RUNWAY LIGHTING: After crossing the threshold, the pilot must complete a touchdown and roll out on the runway. The planning of runway lighting is carried out in such a way that the pilot gets enough information on alignment, lateral displacement, roll and distance. The lights are so arranged so that they form a visual pattern which the pilot can interpret easily. During night landings, flood lights were used in olden days. But now runway edge lights are adopted.
(contd.) Narrow gauge pattern- the most precise runway alignment which is widely used. It makes use of centre-line and touch down zone lights for operations in very poor visibility. Black hole effect: As the pilot crosses the threshold, and continues to look along the centre-line, the principal source of guidance, namely, the edge lights has moved far to each side in the peripheral vision. As a result, the central area appears black and the pilot is virtually flying blind for the peripheral reference information.
(contd.) This can be eliminated by adopting the narrow gauge pattern of the runway lighting, the central portion gets illuminated and the black hole effect is partly eliminated. The narrow gauge pattern forms a channel of light of 18m width up to 1140m from the threshold and beyond this distance, the closely spaced lights are placed along the centre-line of the runway extending up to the other end of the runway.
(contd.) All the lights provided on the runway are white in colour and of flush type, i.e. they do not protrude more than 1cm above the surface of pavement. The runway edge lights are of elevated type and they are white colour except for the last 400m if an instrument runway facing the pilot which are of yellow colour to indicte a caution zone.
TAXIWAY LIGHTING: The pilots have to manoeuvre the aircrafts on a system of taxiways to and from the terminal and hangar areas either after landing or on the way to take off The taxiway system is much complicated on large airports and therefore it is necessary to provide adequate lighting at night and at daytime when the visibility is very poor.
Design considerations to beapplied to the visual aids for thetaxiways: For normal exits- centreline terminated at the edge of the runway. At taxiway intersections, the lights continue across the intersection. They are placed at a distance of 6m to 7.5m along the straight length and 3m to 3.6m along the curves. The complete route from the runway to the apron should be easily identified. The edge lights should not extend more than 75cm above the pavement surface.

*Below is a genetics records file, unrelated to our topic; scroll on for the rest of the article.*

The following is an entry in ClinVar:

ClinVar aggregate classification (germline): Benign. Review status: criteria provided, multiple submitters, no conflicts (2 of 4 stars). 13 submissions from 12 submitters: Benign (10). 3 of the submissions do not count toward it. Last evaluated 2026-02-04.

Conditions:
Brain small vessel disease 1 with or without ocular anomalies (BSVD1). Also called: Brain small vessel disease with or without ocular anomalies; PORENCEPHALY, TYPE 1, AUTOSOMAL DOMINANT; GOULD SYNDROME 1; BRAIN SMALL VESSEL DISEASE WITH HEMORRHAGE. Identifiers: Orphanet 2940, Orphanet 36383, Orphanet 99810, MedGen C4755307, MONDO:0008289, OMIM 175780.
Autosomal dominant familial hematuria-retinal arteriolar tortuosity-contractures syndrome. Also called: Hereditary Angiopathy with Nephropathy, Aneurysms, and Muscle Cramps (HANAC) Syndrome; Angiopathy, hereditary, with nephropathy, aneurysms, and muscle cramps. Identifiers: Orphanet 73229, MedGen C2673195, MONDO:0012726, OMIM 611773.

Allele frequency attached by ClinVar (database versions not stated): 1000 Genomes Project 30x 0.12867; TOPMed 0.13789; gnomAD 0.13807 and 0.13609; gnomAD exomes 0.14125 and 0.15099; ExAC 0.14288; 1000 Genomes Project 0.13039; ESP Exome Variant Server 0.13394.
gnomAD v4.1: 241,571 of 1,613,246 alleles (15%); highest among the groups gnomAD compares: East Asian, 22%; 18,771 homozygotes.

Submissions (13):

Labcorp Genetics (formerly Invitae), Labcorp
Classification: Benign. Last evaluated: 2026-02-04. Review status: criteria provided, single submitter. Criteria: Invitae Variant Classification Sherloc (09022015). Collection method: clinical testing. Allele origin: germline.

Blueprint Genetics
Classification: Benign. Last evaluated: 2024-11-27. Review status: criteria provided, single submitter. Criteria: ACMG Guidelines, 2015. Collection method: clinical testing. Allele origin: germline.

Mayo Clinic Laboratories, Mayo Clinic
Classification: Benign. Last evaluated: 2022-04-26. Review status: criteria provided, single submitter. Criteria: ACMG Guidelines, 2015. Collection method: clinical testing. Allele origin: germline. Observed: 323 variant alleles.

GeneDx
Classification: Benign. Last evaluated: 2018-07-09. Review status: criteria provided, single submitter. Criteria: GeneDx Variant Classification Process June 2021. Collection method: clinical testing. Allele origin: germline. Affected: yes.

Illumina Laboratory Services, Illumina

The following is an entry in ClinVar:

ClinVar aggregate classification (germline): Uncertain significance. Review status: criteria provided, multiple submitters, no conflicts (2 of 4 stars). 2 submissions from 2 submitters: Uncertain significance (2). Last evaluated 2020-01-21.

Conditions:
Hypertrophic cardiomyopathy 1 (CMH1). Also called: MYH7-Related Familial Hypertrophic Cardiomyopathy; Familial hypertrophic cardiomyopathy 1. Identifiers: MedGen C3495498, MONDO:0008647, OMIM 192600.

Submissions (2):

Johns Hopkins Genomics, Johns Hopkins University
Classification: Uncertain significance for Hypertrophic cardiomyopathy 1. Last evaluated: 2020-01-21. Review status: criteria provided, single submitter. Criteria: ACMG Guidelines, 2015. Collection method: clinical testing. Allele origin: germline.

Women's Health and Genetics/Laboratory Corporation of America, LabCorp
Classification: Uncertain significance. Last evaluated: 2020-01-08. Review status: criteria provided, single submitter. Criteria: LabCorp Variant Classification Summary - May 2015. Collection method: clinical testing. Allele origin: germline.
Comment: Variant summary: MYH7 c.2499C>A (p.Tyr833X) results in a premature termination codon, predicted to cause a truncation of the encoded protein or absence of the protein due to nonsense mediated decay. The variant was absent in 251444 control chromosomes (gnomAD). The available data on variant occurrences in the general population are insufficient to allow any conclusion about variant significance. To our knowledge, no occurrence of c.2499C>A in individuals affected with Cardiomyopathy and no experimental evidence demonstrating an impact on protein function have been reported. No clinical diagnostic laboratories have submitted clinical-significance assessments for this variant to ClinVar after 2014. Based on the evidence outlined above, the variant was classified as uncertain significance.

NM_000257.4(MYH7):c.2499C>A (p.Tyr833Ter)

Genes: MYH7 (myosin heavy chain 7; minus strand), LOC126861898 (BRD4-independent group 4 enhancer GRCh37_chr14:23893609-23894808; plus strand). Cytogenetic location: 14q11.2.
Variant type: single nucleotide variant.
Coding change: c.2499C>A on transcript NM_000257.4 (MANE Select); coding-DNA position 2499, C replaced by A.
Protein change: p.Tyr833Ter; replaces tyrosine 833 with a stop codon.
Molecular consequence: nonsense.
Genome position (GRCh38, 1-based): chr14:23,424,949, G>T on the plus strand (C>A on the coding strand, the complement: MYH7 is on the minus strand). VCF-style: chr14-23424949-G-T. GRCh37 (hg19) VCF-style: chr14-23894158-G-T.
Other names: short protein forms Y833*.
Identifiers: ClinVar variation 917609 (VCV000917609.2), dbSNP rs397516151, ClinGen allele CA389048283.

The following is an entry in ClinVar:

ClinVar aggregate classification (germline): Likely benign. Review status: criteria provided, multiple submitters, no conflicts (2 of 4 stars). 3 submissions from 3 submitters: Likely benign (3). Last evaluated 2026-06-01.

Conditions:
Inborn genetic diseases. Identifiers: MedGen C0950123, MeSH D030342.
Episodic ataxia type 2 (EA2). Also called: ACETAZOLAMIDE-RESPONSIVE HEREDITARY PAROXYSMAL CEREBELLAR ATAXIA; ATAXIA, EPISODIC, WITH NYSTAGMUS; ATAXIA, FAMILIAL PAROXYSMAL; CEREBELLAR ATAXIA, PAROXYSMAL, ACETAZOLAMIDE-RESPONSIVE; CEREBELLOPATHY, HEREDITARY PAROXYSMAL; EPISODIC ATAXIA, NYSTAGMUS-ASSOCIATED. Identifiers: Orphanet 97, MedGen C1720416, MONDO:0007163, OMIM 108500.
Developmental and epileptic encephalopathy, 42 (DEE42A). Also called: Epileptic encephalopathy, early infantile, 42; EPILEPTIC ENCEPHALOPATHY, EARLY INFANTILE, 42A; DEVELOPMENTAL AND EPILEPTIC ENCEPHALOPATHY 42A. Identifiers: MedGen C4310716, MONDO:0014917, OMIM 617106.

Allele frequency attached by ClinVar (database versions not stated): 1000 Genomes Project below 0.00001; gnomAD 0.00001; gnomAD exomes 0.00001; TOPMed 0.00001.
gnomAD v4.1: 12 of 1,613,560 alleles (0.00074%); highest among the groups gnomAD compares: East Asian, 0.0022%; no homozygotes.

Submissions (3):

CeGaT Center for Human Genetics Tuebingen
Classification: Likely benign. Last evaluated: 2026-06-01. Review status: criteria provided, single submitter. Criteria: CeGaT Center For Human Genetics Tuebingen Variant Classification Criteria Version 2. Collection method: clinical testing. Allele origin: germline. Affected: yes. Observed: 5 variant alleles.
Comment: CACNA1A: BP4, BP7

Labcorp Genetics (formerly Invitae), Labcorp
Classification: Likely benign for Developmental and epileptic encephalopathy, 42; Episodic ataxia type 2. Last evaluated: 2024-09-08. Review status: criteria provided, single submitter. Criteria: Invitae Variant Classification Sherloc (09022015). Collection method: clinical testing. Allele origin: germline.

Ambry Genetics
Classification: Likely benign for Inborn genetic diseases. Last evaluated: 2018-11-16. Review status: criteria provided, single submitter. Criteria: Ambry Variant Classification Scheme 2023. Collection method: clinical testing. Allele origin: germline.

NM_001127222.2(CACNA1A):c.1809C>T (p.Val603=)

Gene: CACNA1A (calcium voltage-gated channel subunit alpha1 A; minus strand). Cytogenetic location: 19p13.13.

(contd.) The exits from the runways should be so lighted that the pilots are able to locate the exits 360m to 400m ahead of the point of turn. The intersection of taxiways and runways-taxiway crossings should be clearly marked. The lights on the tangent portion are placed not more than 60m apart and the distance from the edge along the curves and the intersections to facilitate easy identification. The spacing varies from 6m for curve of radius 4.5m to 60m for a curve of 300m.
(contd.) There should be adequate guidance along the taxiway. The taxiway edge lights are blue and the taxiway centre lights are green. The taxiway should be clearly identified so that they are not confused with the runways.
THRESHOLD LIGHTING: Identification of threshold- a major factor for decision of the pilot to land or not to land For this reason, the region near the threshold is given with special lighting treatment. At large airports: threshold is identified by a complete line of green lights extending across the entire width of the runway. They must be of semi-flash type, i.e. protruding not more than 12cm above the surface.
(contd.) At small airports, the threshold is identified by four lights on each side of the threshold. They can be of elevated type, i.e. protruding more than 12cm above the surface. The threshold lights in the direction if landing are green and in the opposite direction, they are red to indicated the end of the runway.